Impressionism

In the late nineteenth century, a group of painters, who were considered radical, broke many of the rules of picture making set by earlier generations. Monet, Renoir, Sisley, and Pissaro worked in close contact with one another in France between 1965 and 1890.They all painted in a style that French art critic, Louis Leroy, called Impressionism.
Impressionism was based on light and the subject that was being painted or drawn.Instead of creating smoothly blended somber colors, the standards for French painting, the Impressionist placed separate touches of vibrantly contrasting colors directly onto the canvas without prior mixing on the palette.If you look closely at a small section of an Impressionist painting, you will see many individual brush strokes of varying colors, placed side by side with no blending – a jumble of color daubs.But when you move farther away, your eyes "mix" the colors to produce a recognizable subject with shimmering effects of light.The artist attempted to paint what the eye actually sees, rather than what the brain interprets from visual cues.For example, if you look at a house in the distance and you know intellectually that the house is painted a uniform color of yellow, you might "see" all one shade of yellow, because your brain tells you that is correct.However, your eyes register many variations of yellow, depending on how light strikes the house and the shadow it creates.This is what the Impressionists were after – the true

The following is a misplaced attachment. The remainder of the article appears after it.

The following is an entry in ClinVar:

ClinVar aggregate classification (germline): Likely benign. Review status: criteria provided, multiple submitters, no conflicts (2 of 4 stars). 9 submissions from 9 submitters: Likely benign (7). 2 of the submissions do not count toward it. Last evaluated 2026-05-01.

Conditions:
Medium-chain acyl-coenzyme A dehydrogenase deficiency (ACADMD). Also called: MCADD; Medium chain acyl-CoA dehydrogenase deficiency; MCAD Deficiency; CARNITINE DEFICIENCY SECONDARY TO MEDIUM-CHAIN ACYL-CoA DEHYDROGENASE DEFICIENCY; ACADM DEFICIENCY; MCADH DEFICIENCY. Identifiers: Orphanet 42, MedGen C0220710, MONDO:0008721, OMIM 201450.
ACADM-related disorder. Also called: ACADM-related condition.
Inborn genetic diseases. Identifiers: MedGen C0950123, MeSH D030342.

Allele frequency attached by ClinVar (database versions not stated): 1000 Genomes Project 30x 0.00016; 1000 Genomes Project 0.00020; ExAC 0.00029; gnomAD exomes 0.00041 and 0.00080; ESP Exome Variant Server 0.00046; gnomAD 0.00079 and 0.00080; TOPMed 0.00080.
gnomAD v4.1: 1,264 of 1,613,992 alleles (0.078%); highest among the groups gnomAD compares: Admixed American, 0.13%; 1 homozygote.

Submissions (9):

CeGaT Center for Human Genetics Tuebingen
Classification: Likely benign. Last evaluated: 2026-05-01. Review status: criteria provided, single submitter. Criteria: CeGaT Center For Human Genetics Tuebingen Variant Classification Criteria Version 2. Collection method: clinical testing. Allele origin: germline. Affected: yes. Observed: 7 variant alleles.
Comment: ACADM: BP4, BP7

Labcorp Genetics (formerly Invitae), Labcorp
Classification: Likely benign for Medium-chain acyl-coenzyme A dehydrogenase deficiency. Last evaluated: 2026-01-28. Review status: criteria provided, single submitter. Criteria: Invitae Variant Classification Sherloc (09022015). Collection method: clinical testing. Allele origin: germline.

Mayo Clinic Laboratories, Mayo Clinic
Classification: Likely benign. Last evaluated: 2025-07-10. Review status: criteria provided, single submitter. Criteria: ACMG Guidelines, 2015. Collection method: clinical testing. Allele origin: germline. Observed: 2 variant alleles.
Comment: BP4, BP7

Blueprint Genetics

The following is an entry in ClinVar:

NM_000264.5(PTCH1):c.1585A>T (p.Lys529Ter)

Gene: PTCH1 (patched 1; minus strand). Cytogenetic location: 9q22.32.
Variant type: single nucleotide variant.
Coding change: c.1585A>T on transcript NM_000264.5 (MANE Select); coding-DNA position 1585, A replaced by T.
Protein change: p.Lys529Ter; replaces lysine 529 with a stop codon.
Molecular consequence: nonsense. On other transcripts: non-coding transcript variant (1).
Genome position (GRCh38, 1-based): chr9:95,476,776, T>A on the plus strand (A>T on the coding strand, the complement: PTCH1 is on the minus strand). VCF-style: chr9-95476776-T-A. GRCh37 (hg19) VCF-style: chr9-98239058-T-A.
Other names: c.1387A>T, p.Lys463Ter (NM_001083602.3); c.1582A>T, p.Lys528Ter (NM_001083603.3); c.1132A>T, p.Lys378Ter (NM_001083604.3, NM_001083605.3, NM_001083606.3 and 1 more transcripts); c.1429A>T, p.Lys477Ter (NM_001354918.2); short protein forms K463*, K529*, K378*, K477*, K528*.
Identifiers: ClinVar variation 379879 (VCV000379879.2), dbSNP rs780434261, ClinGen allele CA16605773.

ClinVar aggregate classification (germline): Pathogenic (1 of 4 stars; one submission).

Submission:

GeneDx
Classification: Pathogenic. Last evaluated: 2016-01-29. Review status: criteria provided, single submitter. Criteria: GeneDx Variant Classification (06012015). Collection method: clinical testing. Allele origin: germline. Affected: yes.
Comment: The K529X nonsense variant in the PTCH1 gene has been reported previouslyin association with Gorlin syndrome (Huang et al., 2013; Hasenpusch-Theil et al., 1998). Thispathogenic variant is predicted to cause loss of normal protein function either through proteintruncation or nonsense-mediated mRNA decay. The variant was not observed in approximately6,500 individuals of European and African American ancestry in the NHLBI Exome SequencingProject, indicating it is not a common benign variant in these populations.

visual impression, not the version that is filtered through the knowing brain.The liveliness and spontaneity of their brushstrokes appeared unfinished to many viewers including the critic Leroy.The term Impressionism struck Leroy as an appropriate description of the loose, inexact manner of painting of Monet and several other painters.He argued that as soon as these artists had suggested an impression of a subject by means of …

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